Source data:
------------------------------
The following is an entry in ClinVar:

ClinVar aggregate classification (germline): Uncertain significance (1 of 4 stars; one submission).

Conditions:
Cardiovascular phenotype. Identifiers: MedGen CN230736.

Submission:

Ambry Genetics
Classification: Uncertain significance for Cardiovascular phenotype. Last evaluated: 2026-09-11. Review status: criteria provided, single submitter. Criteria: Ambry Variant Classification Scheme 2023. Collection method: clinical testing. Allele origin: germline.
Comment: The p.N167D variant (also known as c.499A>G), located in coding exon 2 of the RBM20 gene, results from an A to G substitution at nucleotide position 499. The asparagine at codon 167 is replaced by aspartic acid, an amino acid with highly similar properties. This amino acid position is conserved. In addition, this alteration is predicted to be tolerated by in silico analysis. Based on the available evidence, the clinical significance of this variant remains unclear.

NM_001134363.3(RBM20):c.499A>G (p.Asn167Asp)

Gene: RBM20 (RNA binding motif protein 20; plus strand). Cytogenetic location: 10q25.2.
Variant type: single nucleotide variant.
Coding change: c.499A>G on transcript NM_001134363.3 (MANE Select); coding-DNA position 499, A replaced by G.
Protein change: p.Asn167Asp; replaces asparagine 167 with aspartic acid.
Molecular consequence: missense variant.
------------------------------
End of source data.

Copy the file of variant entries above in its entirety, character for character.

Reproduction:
The following is an entry in ClinVar:

ClinVar aggregate classification (germline): Uncertain significance (1 of 4 stars; one submission).

Conditions:
Cardiovascular phenotype. Identifiers: MedGen CN230736.

Submission:

Ambry Genetics
Classification: Uncertain significance for Cardiovascular phenotype. Last evaluated: 2026-09-11. Review status: criteria provided, single submitter. Criteria: Ambry Variant Classification Scheme 2023. Collection method: clinical testing. Allele origin: germline.
Comment: The p.N167D variant (also known as c.499A>G), located in coding exon 2 of the RBM20 gene, results from an A to G substitution at nucleotide position 499. The asparagine at codon 167 is replaced by aspartic acid, an amino acid with highly similar properties. This amino acid position is conserved. In addition, this alteration is predicted to be tolerated by in silico analysis. Based on the available evidence, the clinical significance of this variant remains unclear.

NM_001134363.3(RBM20):c.499A>G (p.Asn167Asp)

Gene: RBM20 (RNA binding motif protein 20; plus strand). Cytogenetic location: 10q25.2.
Variant type: single nucleotide variant.
Coding change: c.499A>G on transcript NM_001134363.3 (MANE Select); coding-DNA position 499, A replaced by G.
Protein change: p.Asn167Asp; replaces asparagine 167 with aspartic acid.
Molecular consequence: missense variant.